Let’s think of some obvious conflicts. We mentioned the cyber security example above. I just saw that one at a client this year (still yet to be resolved, by the way).
Here is another. We’ve identified a stellar candidate to manage our engineering team, but she’s highly sought after. We’re just one of three companies she’s considering. She’s asking for more salary than we can officially offer according HR policies. We have to move fast, or she will get snapped up by a competitor. We need to negotiate both with her and with HR simultaneously. Where is the power in this situation? It’s obviously in more than one place.
We really want to run some IT projects using the concept of metered funding. But the Finance department runs on an annual funding basis, and all of the project budgets have already been locked in. We need to negotiate with Finance to find some way to reframe those existing budgets to get what we want, without putting them out over their skis. Again, power is distributed, and we may not know exactly how it is distributed until we start negotiating.
This is how conflict works in organizations. It’s constant, dynamic, and navigable to you if you have the right mindset and attitude toward it.
So, now things seem a bit more murky than we initially thought. We thought power was just based on hierarchy. We thought conflicts were just handled by review boards and mediators. We certainly didn’t think of governance as something the least bit malleable. Maybe, just maybe, there is more to this playing politics thing than we thought?
Governance does have a certain formality to it. There are often official “bodies” that gather regularly and craft documents proclaiming justifications for their existence. But this is just the surface appearance.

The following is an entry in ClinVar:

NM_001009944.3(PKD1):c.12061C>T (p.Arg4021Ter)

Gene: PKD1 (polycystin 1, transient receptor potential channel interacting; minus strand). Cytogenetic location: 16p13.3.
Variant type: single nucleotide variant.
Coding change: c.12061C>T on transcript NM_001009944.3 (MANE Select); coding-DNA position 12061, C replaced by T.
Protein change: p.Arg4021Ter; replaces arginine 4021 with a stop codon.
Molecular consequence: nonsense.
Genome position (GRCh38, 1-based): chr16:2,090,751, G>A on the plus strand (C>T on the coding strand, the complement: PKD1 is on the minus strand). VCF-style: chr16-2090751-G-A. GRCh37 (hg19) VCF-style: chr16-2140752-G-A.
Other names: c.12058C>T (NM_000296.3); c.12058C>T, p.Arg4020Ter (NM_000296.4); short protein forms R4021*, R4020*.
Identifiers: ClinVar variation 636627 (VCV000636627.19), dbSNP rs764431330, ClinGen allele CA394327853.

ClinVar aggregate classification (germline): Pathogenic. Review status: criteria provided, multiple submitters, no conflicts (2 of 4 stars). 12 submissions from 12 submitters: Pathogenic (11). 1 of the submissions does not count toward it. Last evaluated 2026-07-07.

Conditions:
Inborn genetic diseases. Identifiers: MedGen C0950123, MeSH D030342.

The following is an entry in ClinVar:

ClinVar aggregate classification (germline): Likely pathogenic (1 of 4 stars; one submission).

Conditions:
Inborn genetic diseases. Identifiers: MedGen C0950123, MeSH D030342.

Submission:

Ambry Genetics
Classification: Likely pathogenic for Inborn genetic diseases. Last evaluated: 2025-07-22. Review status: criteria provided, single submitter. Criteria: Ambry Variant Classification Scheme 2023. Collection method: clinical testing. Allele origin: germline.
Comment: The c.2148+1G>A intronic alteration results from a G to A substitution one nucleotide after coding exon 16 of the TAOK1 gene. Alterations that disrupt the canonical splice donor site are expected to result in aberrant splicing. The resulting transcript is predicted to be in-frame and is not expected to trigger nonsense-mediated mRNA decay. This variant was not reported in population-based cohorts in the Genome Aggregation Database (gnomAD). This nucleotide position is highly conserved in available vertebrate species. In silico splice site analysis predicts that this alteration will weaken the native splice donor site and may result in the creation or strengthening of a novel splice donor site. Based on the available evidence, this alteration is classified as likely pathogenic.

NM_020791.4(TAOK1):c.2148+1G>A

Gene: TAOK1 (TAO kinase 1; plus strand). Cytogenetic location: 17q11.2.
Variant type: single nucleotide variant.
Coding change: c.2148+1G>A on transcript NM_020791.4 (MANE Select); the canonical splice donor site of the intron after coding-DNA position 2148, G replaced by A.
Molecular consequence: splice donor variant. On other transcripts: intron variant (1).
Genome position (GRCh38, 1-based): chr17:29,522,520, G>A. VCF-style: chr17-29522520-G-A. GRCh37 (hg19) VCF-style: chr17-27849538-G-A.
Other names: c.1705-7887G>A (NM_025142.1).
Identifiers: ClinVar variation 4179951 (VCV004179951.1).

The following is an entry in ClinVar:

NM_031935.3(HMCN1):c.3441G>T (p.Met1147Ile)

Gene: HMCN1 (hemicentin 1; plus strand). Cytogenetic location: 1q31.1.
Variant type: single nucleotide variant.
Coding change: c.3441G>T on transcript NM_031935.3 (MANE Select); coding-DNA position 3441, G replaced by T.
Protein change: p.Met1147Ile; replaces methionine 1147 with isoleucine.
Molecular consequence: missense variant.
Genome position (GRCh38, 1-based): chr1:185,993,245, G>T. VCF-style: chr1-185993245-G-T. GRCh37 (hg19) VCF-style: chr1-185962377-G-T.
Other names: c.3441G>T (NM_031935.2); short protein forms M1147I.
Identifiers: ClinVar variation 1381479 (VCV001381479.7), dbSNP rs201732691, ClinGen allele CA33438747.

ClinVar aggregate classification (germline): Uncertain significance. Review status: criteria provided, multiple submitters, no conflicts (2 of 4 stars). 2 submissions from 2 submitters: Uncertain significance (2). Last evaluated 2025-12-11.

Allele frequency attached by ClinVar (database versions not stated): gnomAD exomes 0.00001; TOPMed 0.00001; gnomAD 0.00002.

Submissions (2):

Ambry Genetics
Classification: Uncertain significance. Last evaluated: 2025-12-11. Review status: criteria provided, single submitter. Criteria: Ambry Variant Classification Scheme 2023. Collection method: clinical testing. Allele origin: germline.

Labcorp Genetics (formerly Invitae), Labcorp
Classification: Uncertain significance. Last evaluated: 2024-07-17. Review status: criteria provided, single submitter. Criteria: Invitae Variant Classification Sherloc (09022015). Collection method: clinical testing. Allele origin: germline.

What is really happening in governance is that a big complex topic (say cyber security, or diversity and inclusion, or something else that doesn’t have its own department) has been identified as affecting a range of different functional silos in the organization. A governing body is assembled with representatives from each of these functional groups to hammer out some agreement or standard for how each part of the organization will work. A large organization will have many of these governance bodies.
Under the surface however, what is happening is that each representative is attempting to manufacture their own (or their department’s) interests into the governance policies. Conflicts will emerge, at which time representatives will negotiate. In a multi-party negotiation, power is once again unevenly distributed. So alliances will be formed, and influence will be peddled, until some resolution is met.
And speaking of influence, maybe it would be a good idea to find out who is on those governing bodies and get to know some of them?
What’s The Solution?
One thing about this article some of you may have already noticed is that I didn’t provide any solutions for the scenarios I presented. They all were left hanging. I did that on purpose. If I just told you a story about how they resolved, there is a risk that you would try to pattern match those solutions in the future. That’s the opposite of what I am trying to teach you here.
There are no clear solutions to these problems. That’s what makes them so hard to solve. That’s what makes senior operators who are able to navigate the seeming ambiguity of power, conflict, and governance within large organizations seem like wizards from some other world to those of us who lack those skills.
But you can attain these skills. It’s not going to be easy, and it will certainly take time. The first step is to acknowledge both that these are skills you don’t have and that they are important for your professional development. The second step is find small ways within your own context where you can try out these skills with relatively low risk.
You can do it. But you may need some more gray hair before you get good at it.
Super-charge Your Agile Teams